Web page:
Bursitis: Symptoms, Causes, And Treatment

by Administrator 5. June 2013 13:31

As the name suggests, bursitis is a condition involving the inflammation of the bursa, which is a fluid-filled sac present between hard connective tissues, responsible for decreasing friction during movement. While there are 160 “bursae” in the body, the most commonly affected ones are those in the large joints like the hip, shoulders, knees, and elbows.

Causes-

  • The most common cause of bursitis is repetitive motion of a particular joint. This is common in sportspersons, and is referred to as chronic bursitis. For instance, repetitively throwing a baseball could cause bursitis of the elbow, while prolonged kneeling could result in bursitis in the knee.
  • Acute bursitis is caused by major trauma, such as a direct blow on a particular joint, which is usually accompanied with swelling and bleeding.
  • Septic bursitis is caused by bacterial infection in the bursae close to the skin. Alcoholism, diabetes, cortisone medications, obesity, and certain kidney disorders are risk factors for this form of bursitis.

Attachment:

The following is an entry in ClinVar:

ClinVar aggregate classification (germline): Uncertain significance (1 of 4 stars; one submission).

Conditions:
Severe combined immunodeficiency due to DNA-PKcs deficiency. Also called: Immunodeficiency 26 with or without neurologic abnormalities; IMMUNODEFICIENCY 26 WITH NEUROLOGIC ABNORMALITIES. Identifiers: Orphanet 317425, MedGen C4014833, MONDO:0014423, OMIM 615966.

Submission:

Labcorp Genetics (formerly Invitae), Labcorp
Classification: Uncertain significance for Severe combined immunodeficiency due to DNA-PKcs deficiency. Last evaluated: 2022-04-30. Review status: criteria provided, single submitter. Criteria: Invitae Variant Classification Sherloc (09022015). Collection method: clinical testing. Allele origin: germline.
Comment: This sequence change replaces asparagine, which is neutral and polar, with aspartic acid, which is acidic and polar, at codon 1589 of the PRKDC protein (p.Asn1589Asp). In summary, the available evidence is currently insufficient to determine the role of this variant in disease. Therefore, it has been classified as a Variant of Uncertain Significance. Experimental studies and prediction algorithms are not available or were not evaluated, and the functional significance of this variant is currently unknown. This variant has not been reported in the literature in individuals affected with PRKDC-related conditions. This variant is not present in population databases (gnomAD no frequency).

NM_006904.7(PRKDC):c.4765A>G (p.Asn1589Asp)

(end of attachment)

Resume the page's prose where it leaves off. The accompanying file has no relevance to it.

• Crystal formation in the bursae could be caused by diseases like gout and rheumatoid arthritis, leading to bursitis.
  • Age is also a causative factor of bursitis, since the tendons become less elastic and more prone to stress with age.

Symptoms-

  • Pain- Could either develop gradually, or suddenly (in case of calcium deposits)
  • Immobility- Referred to as frozen shoulder, this is commonly seen in shoulder bursitis.
  • Difficulty to support body pressure- This is usually experienced in hip bursitis, making it difficult to lay on the affected side.
  • Swelling accompanied with redness and warmth.
  • Fever could be a sign of septic bursitis and requires immediate medical attention.
  • Pain is often worse at night, and worsens with activity.

Treatment-

  • RICE- Rest, Ice, Compression, & Elevation, is recommended as the first line of self treatment for bursitis.
  • OTC anti-inflammatory medications can help to provide some relief.
  • You might need to see a Orthopedic if the condition does not subside within a week. The Orthopedic doctors at OrthoTexas shall evaluate your condition and suggest the appropriate line of treatment for you.
  • Corticosteroid injections can be used in case of severe pain and inflammation.
  • The orthopedic treatment at OrthoTexas includes range of motion exercises as a part of the physical therapy for bursitis.
  • Prolonged cases of bursitis that are non-responsive to the above-mentioned treatments might need surgery as a last resort.

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